Welcome to the March issue of my monthly newsletter!
Going through a divorce doesn’t mean you have to split from your home
When we tie the knot with our soulmate, we assume it’s going to be forever. It’s pretty much written in the vows. Unfortunately, not all marriages have fairytale endings. In fact, a very significant amount of marriages in Canada end in divorce. The most recent data suggests 38 percent of all marriages in Canada don’t last until death. The average marriage lasts 14 years, with 42 percent of divorces occurring in marriages between the 10th and 24th year.
A typical divorce scenario sees that when the couple breaks up, they sell the matrimonial home and split the assets. In almost all cases, even when one party wants to keep the home, the lawyers, the banks and professionals usually suggest selling the home. It makes sense since most couples get a mortgage they can afford together, not on their own. However, there is a unique alternative very few professionals even know exists.
All three of Canada’s mortgage insurance providers, Canada Mortgage and Housing Corporation, Genworth Financial and Canada Guaranty, offer what’s called a spousal buyout program. Through this program, one party can refinance the matrimonial home up to 95 percent of its appraised value, and pay out any debts related to the marriage.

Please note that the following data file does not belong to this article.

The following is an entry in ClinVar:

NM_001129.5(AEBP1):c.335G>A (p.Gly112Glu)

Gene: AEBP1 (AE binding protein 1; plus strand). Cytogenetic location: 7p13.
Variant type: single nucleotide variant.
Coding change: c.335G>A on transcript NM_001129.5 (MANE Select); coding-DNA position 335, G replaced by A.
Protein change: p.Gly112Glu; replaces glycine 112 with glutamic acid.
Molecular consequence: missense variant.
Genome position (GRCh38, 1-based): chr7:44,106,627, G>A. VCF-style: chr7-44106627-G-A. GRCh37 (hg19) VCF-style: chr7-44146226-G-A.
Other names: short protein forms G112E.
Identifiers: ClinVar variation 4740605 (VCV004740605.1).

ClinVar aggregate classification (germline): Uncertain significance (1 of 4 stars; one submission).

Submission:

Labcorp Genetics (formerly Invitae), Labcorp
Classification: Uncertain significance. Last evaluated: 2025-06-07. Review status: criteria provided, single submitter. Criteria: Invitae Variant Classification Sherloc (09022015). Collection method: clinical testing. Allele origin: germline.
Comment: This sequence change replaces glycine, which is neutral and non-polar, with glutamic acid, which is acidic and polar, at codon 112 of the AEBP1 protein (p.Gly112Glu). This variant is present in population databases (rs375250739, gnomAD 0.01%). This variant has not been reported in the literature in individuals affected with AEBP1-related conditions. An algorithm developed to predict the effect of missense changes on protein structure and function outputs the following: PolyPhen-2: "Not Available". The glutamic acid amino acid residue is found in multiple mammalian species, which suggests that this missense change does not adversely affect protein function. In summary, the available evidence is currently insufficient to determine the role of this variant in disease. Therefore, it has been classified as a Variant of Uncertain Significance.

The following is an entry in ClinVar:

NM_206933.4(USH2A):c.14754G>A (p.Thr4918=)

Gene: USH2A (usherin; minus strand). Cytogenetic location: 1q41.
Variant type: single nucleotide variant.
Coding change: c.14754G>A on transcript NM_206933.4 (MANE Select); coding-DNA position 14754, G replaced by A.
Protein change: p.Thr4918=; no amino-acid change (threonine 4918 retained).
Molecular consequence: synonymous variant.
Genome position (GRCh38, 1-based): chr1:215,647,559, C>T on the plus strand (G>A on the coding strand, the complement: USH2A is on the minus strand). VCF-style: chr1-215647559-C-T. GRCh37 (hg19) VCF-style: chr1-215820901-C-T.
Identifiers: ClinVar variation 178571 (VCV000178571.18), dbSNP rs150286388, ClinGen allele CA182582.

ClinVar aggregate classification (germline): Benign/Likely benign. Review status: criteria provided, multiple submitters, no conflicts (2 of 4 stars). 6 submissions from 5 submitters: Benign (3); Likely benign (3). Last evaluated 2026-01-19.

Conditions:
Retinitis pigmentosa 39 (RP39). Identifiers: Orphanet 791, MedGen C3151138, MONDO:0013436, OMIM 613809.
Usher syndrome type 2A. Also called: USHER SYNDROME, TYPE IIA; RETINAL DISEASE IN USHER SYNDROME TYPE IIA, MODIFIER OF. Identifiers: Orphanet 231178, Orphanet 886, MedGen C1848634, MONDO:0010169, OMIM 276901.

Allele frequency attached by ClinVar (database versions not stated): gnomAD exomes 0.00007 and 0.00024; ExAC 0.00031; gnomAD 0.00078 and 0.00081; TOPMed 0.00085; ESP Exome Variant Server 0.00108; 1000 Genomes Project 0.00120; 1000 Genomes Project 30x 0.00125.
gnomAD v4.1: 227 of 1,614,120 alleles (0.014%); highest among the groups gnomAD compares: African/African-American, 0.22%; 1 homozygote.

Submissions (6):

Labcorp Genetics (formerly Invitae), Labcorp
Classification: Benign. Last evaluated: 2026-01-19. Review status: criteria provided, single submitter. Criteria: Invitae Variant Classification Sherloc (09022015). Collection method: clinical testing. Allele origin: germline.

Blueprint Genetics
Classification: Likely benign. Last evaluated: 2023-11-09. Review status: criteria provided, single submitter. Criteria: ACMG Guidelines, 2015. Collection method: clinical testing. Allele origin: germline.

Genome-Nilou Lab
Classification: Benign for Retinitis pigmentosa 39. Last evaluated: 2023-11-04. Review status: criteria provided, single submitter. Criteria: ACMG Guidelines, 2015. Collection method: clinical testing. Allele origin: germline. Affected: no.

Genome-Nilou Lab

Traditionally, you can only refinance on an existing mortgage up to 80 percent of the appraised value.
The program is considered a purchase, so all the requirements and qualifications needed in a traditional mortgage still apply. In this case, you will also need a purchase agreement and a separation agreement with all the debts and payments spelled out.
The spousal buyout program is a one-time opportunity. It can be used to pay off other debts outside the separation agreement, but it depends on which one of the three insurers you use.
Even with a helpful loan-to-value ratio, some people still can’t afford to take on the home on their own. The program also allows people to bring on a cosigner, often a new partner or family member.
Speak to a Professional
At the end of the day, divorce is unfortunate. The programs allow you to keep your home, and your kids can stay where they’ve grown up. And that makes the situation at least somewhat more bearable.
If you do find yourself in a divorce and you’re not sure what to do about your home, contact a mortgage broker before making any decisions. They can help you.
Insurance products when you own a home
When it comes to your home, be prepared to be bombarded by a number of insurance products to keep you protected. While it can seem overwhelming, it’s a good idea to get familiar with the basics of some of the insurance you will either need to have, or choose as an option.
Title insurance is an insurance policy that protects residential or commercial property owners and their lenders against losses related to the property’s title or ownership. It is not a requirement in many parts of Canada, but don’t dismiss it outright.